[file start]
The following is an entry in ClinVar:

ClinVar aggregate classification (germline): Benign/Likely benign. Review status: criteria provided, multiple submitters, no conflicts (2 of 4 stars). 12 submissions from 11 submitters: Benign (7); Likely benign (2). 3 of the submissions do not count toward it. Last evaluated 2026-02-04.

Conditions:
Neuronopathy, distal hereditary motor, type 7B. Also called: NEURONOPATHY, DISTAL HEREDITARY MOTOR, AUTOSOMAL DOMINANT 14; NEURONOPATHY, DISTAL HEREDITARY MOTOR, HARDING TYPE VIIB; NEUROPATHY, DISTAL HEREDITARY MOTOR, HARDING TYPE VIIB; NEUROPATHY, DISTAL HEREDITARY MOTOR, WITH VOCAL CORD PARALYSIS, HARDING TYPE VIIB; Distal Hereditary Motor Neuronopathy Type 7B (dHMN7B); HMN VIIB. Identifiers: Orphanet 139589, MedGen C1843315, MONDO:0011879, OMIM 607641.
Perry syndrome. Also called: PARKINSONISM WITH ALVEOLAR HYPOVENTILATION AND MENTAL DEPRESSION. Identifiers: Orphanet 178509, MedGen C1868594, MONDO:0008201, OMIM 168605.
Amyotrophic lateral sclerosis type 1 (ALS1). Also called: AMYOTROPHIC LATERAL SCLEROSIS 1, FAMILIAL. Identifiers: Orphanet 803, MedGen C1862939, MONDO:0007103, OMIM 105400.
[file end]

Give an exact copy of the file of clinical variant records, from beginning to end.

The following is an entry in ClinVar:

ClinVar aggregate classification (germline): Benign/Likely benign. Review status: criteria provided, multiple submitters, no conflicts (2 of 4 stars). 12 submissions from 11 submitters: Benign (7); Likely benign (2). 3 of the submissions do not count toward it. Last evaluated 2026-02-04.

Conditions:
Neuronopathy, distal hereditary motor, type 7B. Also called: NEURONOPATHY, DISTAL HEREDITARY MOTOR, AUTOSOMAL DOMINANT 14; NEURONOPATHY, DISTAL HEREDITARY MOTOR, HARDING TYPE VIIB; NEUROPATHY, DISTAL HEREDITARY MOTOR, HARDING TYPE VIIB; NEUROPATHY, DISTAL HEREDITARY MOTOR, WITH VOCAL CORD PARALYSIS, HARDING TYPE VIIB; Distal Hereditary Motor Neuronopathy Type 7B (dHMN7B); HMN VIIB. Identifiers: Orphanet 139589, MedGen C1843315, MONDO:0011879, OMIM 607641.
Perry syndrome. Also called: PARKINSONISM WITH ALVEOLAR HYPOVENTILATION AND MENTAL DEPRESSION. Identifiers: Orphanet 178509, MedGen C1868594, MONDO:0008201, OMIM 168605.
Amyotrophic lateral sclerosis type 1 (ALS1). Also called: AMYOTROPHIC LATERAL SCLEROSIS 1, FAMILIAL. Identifiers: Orphanet 803, MedGen C1862939, MONDO:0007103, OMIM 105400.